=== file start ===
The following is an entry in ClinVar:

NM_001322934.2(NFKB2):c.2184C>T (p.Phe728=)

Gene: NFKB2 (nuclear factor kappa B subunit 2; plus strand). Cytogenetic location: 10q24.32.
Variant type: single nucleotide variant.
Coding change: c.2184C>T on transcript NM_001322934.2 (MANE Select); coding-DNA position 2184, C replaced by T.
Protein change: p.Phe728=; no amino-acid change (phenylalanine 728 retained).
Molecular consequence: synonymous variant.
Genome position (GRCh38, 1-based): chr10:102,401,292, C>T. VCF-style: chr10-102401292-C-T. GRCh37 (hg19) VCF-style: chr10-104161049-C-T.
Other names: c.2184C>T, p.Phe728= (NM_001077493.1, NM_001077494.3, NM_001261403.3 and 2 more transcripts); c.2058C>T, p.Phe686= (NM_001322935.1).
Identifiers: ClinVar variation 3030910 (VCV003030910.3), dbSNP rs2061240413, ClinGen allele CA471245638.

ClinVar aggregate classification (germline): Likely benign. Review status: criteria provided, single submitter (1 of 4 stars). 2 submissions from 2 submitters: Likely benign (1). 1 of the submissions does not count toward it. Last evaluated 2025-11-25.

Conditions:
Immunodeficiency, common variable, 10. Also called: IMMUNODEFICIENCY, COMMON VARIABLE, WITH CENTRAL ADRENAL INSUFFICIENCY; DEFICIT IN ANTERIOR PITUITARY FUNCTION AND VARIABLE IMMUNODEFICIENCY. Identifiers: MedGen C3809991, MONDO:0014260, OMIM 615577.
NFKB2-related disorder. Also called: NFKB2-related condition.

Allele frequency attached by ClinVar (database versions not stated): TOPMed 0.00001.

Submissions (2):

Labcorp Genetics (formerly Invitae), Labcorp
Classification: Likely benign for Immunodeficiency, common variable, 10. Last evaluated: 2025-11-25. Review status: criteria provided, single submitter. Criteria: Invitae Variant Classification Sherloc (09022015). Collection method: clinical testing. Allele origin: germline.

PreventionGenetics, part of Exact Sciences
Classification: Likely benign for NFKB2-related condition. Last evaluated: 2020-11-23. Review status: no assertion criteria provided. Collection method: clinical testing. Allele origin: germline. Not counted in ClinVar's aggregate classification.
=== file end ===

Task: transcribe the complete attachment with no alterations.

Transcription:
The following is an entry in ClinVar:

NM_001322934.2(NFKB2):c.2184C>T (p.Phe728=)

Gene: NFKB2 (nuclear factor kappa B subunit 2; plus strand). Cytogenetic location: 10q24.32.
Variant type: single nucleotide variant.
Coding change: c.2184C>T on transcript NM_001322934.2 (MANE Select); coding-DNA position 2184, C replaced by T.
Protein change: p.Phe728=; no amino-acid change (phenylalanine 728 retained).
Molecular consequence: synonymous variant.
Genome position (GRCh38, 1-based): chr10:102,401,292, C>T. VCF-style: chr10-102401292-C-T. GRCh37 (hg19) VCF-style: chr10-104161049-C-T.
Other names: c.2184C>T, p.Phe728= (NM_001077493.1, NM_001077494.3, NM_001261403.3 and 2 more transcripts); c.2058C>T, p.Phe686= (NM_001322935.1).
Identifiers: ClinVar variation 3030910 (VCV003030910.3), dbSNP rs2061240413, ClinGen allele CA471245638.

ClinVar aggregate classification (germline): Likely benign. Review status: criteria provided, single submitter (1 of 4 stars). 2 submissions from 2 submitters: Likely benign (1). 1 of the submissions does not count toward it. Last evaluated 2025-11-25.

Conditions:
Immunodeficiency, common variable, 10. Also called: IMMUNODEFICIENCY, COMMON VARIABLE, WITH CENTRAL ADRENAL INSUFFICIENCY; DEFICIT IN ANTERIOR PITUITARY FUNCTION AND VARIABLE IMMUNODEFICIENCY. Identifiers: MedGen C3809991, MONDO:0014260, OMIM 615577.
NFKB2-related disorder. Also called: NFKB2-related condition.

Allele frequency attached by ClinVar (database versions not stated): TOPMed 0.00001.

Submissions (2):

Labcorp Genetics (formerly Invitae), Labcorp
Classification: Likely benign for Immunodeficiency, common variable, 10. Last evaluated: 2025-11-25. Review status: criteria provided, single submitter. Criteria: Invitae Variant Classification Sherloc (09022015). Collection method: clinical testing. Allele origin: germline.

PreventionGenetics, part of Exact Sciences
Classification: Likely benign for NFKB2-related condition. Last evaluated: 2020-11-23. Review status: no assertion criteria provided. Collection method: clinical testing. Allele origin: germline. Not counted in ClinVar's aggregate classification.